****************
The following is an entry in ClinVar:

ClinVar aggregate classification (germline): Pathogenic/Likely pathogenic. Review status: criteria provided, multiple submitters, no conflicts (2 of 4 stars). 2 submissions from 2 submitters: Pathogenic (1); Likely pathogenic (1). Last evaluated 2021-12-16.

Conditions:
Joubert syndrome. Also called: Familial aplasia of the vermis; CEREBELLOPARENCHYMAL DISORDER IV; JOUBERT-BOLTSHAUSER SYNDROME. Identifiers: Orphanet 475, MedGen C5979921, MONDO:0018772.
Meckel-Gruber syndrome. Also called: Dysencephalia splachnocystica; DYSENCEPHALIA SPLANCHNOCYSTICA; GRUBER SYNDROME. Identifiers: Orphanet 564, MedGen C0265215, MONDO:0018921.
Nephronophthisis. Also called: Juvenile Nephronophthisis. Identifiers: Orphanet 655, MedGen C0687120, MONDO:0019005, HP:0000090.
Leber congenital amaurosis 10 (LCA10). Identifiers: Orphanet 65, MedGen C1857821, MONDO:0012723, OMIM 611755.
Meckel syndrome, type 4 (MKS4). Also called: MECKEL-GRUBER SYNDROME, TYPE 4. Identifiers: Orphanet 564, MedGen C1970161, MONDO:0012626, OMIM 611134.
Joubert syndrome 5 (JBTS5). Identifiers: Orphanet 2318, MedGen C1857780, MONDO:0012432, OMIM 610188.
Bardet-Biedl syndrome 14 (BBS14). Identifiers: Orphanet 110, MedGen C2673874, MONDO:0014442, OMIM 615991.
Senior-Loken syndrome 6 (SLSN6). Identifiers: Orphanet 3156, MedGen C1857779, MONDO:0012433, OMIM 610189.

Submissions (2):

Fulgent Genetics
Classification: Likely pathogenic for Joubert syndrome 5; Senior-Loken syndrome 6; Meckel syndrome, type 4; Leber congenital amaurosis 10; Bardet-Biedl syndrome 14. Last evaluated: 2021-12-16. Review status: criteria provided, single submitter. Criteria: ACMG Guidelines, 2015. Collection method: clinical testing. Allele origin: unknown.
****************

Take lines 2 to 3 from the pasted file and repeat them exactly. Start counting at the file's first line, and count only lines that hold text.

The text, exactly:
ClinVar aggregate classification (germline): Pathogenic/Likely pathogenic. Review status: criteria provided, multiple submitters, no conflicts (2 of 4 stars). 2 submissions from 2 submitters: Pathogenic (1); Likely pathogenic (1). Last evaluated 2021-12-16.

Conditions: